Development and Deployment Phase

To manage this huge effort, CenterPoint Energy has brought together a cross-functional, high-performing team, wholly focused on the program and co-located at a single facility. Vendors and employees work on the same floors, attend the same meetings and solve problems together.

Disciplined program governance includes a comprehensive risk management process as well as rigorous planning, scheduling, tracking and reporting. The team pursues clear deliverables and timelines to achieve detailed benefits, which are identified, realized and tracked by a dedicated sub-team.

CenterPoint Energy employees — both on the project and off — know what the smart grid team is doing, why, how and when. More than 1800 employees from across the utility have completed training as ambassadors to educate their families, friends and neighbors about the benefits of a smarter grid.

The disciplined deployment process includes house-to-house “pre-sweeps” before meter installations to identify hazardous conditions, accessibility issues or diversion. When the old meter is removed, the technician takes a digital photo of the final read, which customer service representatives can access, to guard against billing errors in the transition. Construction of the communications network runs three months ahead of meter installations, so that when meters are installed, they can immediately begin meshing with the network.

Moving the Back Office to the Front Lines

As development and deployment continues, AMS has been integrated into the utility's daily operations. CenterPoint Energy's AMS became functional to the retail market on Aug. 1, 2009, a mere five months after the first meter was installed. Since then, the utility has been able to connect and disconnect service to these meters remotely, read them remotely, and obtain daily register reads and 15-minute interval reads as well as provision HAN devices. After an acceptance and approval period of up to 60 days, AMS register reads are used for billing and regular meter reader visits cease.

In the first 16 months, CenterPoint Energy installed more than 400,000 smart meters and 1600 cell relays plus 50 radio tower take-out points. In addition, 98.6% of accepted and approved meters provide daily register reads and 96.4% of all 15-minute intervals are collected each day, beating project team expectations. Since August 2009, the utility has completed more than 160,000 remote service orders.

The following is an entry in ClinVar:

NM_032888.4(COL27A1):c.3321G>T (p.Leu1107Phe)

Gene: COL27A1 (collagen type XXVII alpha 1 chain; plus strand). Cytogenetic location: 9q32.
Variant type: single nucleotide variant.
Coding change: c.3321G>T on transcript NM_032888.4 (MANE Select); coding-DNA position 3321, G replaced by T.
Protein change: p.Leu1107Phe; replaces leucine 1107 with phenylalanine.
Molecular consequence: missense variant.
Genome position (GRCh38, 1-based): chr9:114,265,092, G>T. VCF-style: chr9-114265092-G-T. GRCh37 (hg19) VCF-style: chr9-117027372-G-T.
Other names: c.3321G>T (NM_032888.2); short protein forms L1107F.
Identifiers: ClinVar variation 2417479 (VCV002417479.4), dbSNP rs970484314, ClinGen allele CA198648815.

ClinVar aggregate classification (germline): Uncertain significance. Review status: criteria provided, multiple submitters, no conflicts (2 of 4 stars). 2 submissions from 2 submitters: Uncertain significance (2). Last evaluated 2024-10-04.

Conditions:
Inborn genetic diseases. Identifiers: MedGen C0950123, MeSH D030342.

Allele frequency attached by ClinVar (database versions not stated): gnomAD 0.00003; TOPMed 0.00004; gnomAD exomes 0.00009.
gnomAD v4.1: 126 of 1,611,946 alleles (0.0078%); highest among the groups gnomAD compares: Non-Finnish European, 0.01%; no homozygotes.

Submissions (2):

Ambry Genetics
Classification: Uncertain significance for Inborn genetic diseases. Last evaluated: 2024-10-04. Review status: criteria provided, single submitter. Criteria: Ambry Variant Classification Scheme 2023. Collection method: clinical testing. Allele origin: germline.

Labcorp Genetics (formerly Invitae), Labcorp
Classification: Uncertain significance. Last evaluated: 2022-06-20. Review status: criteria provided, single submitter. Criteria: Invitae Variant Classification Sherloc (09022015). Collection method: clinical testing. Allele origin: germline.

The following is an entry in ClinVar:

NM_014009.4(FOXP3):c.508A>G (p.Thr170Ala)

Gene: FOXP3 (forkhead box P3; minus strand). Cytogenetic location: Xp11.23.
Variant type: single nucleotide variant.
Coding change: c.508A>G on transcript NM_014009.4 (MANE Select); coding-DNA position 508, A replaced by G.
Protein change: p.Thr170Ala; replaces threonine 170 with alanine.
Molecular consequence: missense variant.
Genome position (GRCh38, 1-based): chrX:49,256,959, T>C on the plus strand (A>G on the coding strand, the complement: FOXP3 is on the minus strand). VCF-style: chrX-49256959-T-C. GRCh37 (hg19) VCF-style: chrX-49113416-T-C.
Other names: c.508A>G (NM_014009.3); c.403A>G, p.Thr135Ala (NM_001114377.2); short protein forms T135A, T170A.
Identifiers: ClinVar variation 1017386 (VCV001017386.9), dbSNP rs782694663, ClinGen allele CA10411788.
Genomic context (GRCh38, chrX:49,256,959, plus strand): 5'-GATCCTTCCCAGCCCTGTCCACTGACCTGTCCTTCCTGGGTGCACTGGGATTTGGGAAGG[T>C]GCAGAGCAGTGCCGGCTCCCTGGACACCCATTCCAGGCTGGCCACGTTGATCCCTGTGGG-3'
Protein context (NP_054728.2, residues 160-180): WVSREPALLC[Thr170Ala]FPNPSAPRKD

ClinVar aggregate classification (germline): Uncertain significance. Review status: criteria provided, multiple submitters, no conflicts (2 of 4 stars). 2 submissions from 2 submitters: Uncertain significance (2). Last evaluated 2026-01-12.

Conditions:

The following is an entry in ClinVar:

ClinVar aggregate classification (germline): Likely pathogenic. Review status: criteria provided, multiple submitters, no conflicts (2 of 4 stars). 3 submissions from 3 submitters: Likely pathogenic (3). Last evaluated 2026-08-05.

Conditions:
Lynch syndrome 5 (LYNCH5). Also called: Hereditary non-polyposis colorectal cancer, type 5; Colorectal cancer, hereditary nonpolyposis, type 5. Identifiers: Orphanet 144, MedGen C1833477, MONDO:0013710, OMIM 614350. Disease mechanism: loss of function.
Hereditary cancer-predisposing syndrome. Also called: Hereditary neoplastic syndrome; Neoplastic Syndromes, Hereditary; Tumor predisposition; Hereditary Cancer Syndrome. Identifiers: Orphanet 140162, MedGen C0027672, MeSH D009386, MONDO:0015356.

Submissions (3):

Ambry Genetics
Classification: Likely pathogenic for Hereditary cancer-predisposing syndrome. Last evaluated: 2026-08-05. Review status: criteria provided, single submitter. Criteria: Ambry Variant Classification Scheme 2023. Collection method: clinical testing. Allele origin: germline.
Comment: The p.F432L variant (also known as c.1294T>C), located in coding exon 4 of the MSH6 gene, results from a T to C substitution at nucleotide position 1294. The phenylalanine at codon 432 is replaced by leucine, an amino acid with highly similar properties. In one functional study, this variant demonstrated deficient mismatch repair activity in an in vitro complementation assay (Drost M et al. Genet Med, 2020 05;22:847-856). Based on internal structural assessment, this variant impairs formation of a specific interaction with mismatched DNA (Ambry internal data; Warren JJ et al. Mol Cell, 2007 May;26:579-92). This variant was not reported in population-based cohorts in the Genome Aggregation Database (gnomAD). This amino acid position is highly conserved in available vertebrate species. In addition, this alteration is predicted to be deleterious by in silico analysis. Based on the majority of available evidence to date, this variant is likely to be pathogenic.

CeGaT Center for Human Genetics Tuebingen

The project team is executing knowledge transfer and organizational transformation plans to ensure operational ownership by the business, rather than vendors or the project team. The business is responsible for the hardware, software and resources to make the system work. With business ownership of operations, CenterPoint Energy's smart grid project is moving the back office to the front lines.

Service Management is Transformational

Complex, integrated AMS technologies require a new way of management. Meters communicate through a dynamic mesh, cell relays automatically switch between radio and GSM, and servers have highly available, redundant components. To better manage this dynamic system from end to end, CenterPoint Energy is transforming its focus to services rather than each separate technology. Services include tasks such as obtaining scheduled interval and register reads, performing on-demand reads, executing connect/disconnect orders and provisioning in-home devices.

The team monitors, measures and reports such services' end-to-end performance as well as the performance of each technology component. An end-to-end monitoring solution with a dashboard and alert system — along with rigorous production support and issue-resolution processes, which translate empirical event data into rapid mitigation and resolution — will allow the utility to manage the services that are most meaningful to customers.

CenterPoint Energy's AMS and intelligent grid initiatives are interrelated efforts. With the Department of Energy grant, a grid automation team is being integrated into the existing governance process. This year, the team will select a vendor for an advanced distribution management system (ADMS) to be integrated with the utility's outage management system (OMS) and AMS while automating four substations and installing more than 100 automated switches, line monitors and remote terminal units (RTUs). By the completion of phase one of the intelligent grid in 2013, the utility plans to have automated 29 substations and installed more than 500 automated switches, line monitors and RTUs.

As it builds the intelligent grid, the utility will use the same communications network of meters, cell relays and radio towers as well as using AMS meter data — such as on/off notification — to feed OMS and ADMS. This will help CenterPoint Energy not only respond more quickly and efficiently to outages, but also eventually prevent some outages as consumption data from the meters can identify load issues and predict transformer failures.

Critical Success Factors